Author: Sara Zarr & Tara Altebrando
Published: December, 2013 by Little, Brown Books
Thanks: Little, Brown Books via NetGalley
Purchase: The Book Depository
It’s time to meet your new roomie.
When East Coast native Elizabeth receives her freshman-year roommate assignment, she shoots off an e-mail to coordinate the basics: television, microwave, mini-fridge. That first note to San Franciscan Lauren sparks a series of e-mails that alters the landscape of each girl’s summer — and raises questions about how two girls who are so different will ever share a dorm room.
As the countdown to college begins, life at home becomes increasingly complex. With family relationships and childhood friendships strained by change, it suddenly seems that the only people Elizabeth and Lauren can rely on are the complicated new boys in their lives . . . and each other. Even though they’ve never met.
National Book Award finalist Sara Zarr and acclaimed author Tara Altebrando join forces for a novel about growing up, leaving home, and getting that one fateful e-mail that assigns your college roommate.
Roomies was fun—something I’d devoured within a day, but it didn’t hit me in the way a certain other new contemporary did. I wasn’t bored, but it’s not going to go down as one of my favourites. Switching back and forth each chapter between the two girls, we quickly get to know their family situations and their blossoming love lives. The romances didn’t do a lot for me, I was more interested in the drama going on between the girls and their back and forth passive-to-actually-aggressive emails throughout the book.
At one point while reading this, I realised I’d taken sides. One of the girls was grating on me with her mental warfare tactics and ability to jump to conclusions while the other girl was simply trying to make the best of their situation and do what she thought was right. Of course, that didn’t stop me enjoying both girls’ perspectives. They each brought in a vastly different family background, one with a single parent and no siblings, and the other with a house packed full of kids under the age of six. I really liked jumping between these two differing worlds and seeing how it impacted upon their lives.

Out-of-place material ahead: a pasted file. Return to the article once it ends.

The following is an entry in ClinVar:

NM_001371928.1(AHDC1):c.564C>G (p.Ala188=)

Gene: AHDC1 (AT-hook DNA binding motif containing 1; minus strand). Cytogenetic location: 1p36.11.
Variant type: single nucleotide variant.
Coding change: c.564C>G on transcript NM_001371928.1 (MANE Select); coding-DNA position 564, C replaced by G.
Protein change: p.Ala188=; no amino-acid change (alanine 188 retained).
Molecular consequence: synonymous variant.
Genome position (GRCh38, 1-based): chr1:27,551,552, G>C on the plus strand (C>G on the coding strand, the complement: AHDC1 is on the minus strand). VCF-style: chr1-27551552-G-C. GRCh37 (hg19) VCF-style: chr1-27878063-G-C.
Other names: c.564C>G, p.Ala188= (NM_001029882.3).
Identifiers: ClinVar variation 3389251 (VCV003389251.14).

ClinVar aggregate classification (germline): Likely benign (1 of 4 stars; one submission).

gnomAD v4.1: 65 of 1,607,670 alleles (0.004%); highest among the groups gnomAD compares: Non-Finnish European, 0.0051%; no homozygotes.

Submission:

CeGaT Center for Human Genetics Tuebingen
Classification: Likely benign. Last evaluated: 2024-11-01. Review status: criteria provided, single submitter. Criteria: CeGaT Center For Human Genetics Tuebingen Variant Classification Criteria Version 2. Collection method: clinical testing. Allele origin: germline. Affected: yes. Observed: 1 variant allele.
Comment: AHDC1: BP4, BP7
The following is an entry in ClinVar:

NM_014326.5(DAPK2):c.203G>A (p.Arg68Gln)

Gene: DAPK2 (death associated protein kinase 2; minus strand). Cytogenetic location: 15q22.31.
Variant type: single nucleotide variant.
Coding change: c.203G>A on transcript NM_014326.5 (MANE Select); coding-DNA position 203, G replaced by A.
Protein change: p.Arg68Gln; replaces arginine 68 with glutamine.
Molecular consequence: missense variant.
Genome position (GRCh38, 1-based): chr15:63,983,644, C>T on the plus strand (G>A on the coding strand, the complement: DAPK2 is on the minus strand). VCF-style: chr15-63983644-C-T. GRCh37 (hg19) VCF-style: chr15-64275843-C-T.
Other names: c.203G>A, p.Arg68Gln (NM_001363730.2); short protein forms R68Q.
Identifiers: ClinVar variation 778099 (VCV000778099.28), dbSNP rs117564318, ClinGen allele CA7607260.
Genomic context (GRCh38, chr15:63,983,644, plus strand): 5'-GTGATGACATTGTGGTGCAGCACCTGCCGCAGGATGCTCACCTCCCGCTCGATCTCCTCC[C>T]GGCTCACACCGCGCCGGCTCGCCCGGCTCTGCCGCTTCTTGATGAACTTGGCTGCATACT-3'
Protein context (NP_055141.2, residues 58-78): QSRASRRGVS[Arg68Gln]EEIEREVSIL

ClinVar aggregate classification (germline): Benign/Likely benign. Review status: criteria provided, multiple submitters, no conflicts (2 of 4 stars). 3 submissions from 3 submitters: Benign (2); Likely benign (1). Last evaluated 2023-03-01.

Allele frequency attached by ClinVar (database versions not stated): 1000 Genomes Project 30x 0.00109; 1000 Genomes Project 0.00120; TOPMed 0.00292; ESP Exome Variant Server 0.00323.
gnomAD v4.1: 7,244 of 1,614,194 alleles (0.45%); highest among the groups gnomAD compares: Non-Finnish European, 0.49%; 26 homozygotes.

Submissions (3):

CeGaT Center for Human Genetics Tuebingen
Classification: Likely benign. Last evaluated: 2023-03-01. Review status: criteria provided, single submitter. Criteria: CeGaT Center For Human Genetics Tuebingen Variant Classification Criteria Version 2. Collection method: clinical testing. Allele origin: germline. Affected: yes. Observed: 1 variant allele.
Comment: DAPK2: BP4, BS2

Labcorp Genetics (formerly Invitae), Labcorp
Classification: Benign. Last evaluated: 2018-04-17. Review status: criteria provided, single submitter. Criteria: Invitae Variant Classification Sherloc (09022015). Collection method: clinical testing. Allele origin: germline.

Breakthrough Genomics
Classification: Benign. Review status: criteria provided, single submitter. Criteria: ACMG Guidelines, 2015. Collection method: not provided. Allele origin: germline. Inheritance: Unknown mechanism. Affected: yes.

It was a little strange that both girls suddenly found themselves with summer boyfriends that were exactly what they’d wanted. I guess we couldn’t have one girl having all the romance time of the book to herself. The guys were nice enough—definitely nothing like the snark-riddled douches of some of the books I’ve been reading lately—but I didn’t particularly care whether or not each couple would stay together come time for them to head off to college. Like I said, the romance didn’t feel like the central focus. It was more there just to be there. It was a book about friendship.
And in saying that, I liked how the girls each had their own friends, the book exploring the depths of those friendships, and the possibility of them coming to their natural ends. Each of them seemed to be growing apart from their respective friend groups with the threat of college starting looming upon them. Knowing what that’s like, when friends just don’t seem to feel like the friends they used to be, I found this possibly one of the realest facets of the book. Exploring new relationships while trying to hang onto or recapture old ones became an ongoing pursuit in each of the girls’ lives.
With all of the angst going on between the girls, it was enough to keep my eyes glued to the page, hoping they’d get their act together and sort it all out. Dual point of views aren’t my favourite, especially these where you have to wait a whole chapter to see what the other character’s doing again, but Roomies pulled it off somehow.
Good for a quick read. Online friendships, prepping for college, summer boyfriends and family drama—it’s all here.